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Skype Deal To Cost Enterprise IT

One of the implications of Microsoft buying Skype is that the Internet voice and video communications software will no longer be free to some of the organizations that use the free version today.

Jeff Muscarella, executive VP at the IT spend-management consulting firm NPI, predicts that Skype will become yet another piece of software large enterprises will be compelled to buy as part of a Microsoft Enterprise Agreement license. That's not quite the same as getting it for free, he said in an interview.

Microsoft announced its acquisition of Skype last week for $8.5 billion, prompting many favorable reactions and a few warnings of what could go wrong. Microsoft plans to close the deal by the end of the year, but meanwhile can talk only in general terms about how Skype technology will be integrated and bundled. But Muscarella believes he can make some informed guesses about how it will play out.

"On the consumer side, it will probably remain pretty much free. But at the enterprise level, it will be integrated with the Lync communications server, which means it will no longer be free for the mid- to large-sized business," Muscarella said. "More and more, Microsoft is trying to bundle all these things into the Enterprise Agreement and make it hard for you to unbundle them."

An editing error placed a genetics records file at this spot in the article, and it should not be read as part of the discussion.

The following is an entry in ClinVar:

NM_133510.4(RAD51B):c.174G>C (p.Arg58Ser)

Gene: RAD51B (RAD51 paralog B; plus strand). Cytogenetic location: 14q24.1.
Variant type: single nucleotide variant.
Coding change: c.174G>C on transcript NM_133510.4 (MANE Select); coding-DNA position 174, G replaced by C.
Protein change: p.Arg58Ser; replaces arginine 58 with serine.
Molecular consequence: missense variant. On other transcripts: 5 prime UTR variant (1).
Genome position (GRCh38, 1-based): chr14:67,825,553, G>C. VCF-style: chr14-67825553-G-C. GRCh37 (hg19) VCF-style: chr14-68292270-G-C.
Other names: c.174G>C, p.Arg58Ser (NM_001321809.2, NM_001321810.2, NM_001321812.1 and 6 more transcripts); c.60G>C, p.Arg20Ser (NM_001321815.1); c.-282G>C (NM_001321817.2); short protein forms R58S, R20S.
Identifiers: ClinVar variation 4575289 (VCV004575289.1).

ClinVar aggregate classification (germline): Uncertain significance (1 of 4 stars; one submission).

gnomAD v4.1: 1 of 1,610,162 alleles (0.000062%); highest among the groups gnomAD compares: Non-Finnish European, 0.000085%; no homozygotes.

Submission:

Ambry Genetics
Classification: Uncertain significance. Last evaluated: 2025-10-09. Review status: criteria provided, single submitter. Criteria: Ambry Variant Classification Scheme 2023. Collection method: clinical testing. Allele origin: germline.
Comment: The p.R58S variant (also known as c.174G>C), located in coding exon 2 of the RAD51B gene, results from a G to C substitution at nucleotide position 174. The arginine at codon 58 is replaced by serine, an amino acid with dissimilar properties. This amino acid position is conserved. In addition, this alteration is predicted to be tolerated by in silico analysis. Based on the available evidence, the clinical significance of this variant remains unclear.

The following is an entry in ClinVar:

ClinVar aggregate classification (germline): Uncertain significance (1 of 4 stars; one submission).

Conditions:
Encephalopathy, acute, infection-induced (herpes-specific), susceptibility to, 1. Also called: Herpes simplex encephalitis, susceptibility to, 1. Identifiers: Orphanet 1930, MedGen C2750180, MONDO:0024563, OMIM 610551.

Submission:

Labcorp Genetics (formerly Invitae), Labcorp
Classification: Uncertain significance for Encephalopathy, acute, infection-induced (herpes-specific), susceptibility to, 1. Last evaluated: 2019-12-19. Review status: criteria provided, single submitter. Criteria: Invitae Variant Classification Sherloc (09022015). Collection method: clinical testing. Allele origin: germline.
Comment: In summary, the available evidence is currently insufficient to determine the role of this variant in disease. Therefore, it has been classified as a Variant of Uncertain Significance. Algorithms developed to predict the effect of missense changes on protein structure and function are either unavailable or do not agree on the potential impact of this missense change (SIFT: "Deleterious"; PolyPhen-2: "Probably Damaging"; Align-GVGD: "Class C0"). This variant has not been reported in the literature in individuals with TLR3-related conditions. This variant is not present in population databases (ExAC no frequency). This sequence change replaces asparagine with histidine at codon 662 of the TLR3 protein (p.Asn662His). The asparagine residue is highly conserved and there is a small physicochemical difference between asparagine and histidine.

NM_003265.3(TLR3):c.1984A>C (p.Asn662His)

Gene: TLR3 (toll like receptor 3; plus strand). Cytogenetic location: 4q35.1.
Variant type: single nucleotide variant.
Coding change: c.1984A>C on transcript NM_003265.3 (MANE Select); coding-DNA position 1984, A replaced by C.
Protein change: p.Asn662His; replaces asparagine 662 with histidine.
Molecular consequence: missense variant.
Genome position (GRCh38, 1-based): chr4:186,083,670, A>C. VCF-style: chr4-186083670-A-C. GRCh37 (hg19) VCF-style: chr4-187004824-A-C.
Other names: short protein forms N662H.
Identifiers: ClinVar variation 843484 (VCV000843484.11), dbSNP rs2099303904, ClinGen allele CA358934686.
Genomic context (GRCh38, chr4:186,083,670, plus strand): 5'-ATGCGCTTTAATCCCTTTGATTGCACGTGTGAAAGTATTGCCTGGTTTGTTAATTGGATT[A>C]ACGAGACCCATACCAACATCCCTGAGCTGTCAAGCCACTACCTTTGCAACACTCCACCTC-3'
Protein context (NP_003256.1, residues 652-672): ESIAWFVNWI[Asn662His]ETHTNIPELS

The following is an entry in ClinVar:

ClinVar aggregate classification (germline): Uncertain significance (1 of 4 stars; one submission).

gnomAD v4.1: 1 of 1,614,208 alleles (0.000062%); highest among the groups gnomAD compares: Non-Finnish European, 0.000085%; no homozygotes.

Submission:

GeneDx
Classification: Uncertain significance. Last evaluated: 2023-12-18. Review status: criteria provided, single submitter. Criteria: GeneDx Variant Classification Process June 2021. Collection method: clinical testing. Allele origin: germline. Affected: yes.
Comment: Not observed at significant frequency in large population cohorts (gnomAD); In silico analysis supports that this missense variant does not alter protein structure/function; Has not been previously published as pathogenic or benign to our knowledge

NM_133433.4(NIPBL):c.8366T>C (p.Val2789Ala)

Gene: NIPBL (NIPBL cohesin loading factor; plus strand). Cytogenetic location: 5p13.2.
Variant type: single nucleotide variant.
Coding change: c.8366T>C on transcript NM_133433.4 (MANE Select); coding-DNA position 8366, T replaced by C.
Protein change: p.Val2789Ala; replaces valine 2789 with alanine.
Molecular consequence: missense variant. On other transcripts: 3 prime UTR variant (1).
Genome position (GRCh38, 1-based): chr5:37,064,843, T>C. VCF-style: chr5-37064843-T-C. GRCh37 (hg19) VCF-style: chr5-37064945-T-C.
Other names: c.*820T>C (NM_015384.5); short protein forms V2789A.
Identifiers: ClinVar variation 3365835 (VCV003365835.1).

Microsoft promotes this volume licensing model as the best way for an enterprise to get access to a range of products, rather than licensing them individually. "It used to be far more of a Chinese menu" assortment of choices, Muscarella said, but has become more all inclusive over time. Skype is likely to become part of the assortment of desktop software that comes along with Microsoft Office under that model, he said.

That could be good for an organization that wants to adopt Microsoft unified communications technologies anyway, he said, "but if you don't want it, don't need it, it just drives up the cost." For companies who have selected another standard, it will simply be redundant.

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